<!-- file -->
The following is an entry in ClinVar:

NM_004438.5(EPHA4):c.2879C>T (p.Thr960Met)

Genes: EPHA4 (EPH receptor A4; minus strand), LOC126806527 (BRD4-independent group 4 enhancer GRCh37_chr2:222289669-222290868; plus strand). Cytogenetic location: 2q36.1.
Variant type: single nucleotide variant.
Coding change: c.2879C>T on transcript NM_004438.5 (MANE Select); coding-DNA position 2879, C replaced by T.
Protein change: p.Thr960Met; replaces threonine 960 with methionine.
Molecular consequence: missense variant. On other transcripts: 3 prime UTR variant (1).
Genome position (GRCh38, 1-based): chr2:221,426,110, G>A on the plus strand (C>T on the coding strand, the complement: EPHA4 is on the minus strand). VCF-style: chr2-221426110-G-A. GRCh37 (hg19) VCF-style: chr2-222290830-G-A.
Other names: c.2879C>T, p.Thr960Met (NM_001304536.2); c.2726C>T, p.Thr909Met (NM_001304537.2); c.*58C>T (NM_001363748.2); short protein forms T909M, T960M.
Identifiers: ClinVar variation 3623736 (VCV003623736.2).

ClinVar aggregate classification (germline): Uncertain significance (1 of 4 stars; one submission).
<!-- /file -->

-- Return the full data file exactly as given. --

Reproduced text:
The following is an entry in ClinVar:

NM_004438.5(EPHA4):c.2879C>T (p.Thr960Met)

Genes: EPHA4 (EPH receptor A4; minus strand), LOC126806527 (BRD4-independent group 4 enhancer GRCh37_chr2:222289669-222290868; plus strand). Cytogenetic location: 2q36.1.
Variant type: single nucleotide variant.
Coding change: c.2879C>T on transcript NM_004438.5 (MANE Select); coding-DNA position 2879, C replaced by T.
Protein change: p.Thr960Met; replaces threonine 960 with methionine.
Molecular consequence: missense variant. On other transcripts: 3 prime UTR variant (1).
Genome position (GRCh38, 1-based): chr2:221,426,110, G>A on the plus strand (C>T on the coding strand, the complement: EPHA4 is on the minus strand). VCF-style: chr2-221426110-G-A. GRCh37 (hg19) VCF-style: chr2-222290830-G-A.
Other names: c.2879C>T, p.Thr960Met (NM_001304536.2); c.2726C>T, p.Thr909Met (NM_001304537.2); c.*58C>T (NM_001363748.2); short protein forms T909M, T960M.
Identifiers: ClinVar variation 3623736 (VCV003623736.2).

ClinVar aggregate classification (germline): Uncertain significance (1 of 4 stars; one submission).